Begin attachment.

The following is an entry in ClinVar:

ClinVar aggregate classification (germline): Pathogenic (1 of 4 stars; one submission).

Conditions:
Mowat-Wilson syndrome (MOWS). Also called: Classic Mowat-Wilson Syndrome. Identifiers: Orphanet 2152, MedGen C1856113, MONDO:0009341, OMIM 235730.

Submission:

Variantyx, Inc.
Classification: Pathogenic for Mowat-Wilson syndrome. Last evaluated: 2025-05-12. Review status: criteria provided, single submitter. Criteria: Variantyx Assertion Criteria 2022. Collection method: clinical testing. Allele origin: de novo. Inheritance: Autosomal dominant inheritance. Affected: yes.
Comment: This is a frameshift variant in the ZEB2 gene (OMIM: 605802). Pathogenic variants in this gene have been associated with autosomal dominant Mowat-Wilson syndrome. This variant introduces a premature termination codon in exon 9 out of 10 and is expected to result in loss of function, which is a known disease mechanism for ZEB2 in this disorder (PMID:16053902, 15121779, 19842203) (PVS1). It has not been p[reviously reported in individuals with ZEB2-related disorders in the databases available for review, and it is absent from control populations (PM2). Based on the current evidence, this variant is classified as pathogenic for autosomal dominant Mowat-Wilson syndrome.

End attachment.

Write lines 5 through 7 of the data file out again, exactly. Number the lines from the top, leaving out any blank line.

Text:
Submission:

Variantyx, Inc.
Classification: Pathogenic for Mowat-Wilson syndrome. Last evaluated: 2025-05-12. Review status: criteria provided, single submitter. Criteria: Variantyx Assertion Criteria 2022. Collection method: clinical testing. Allele origin: de novo. Inheritance: Autosomal dominant inheritance. Affected: yes.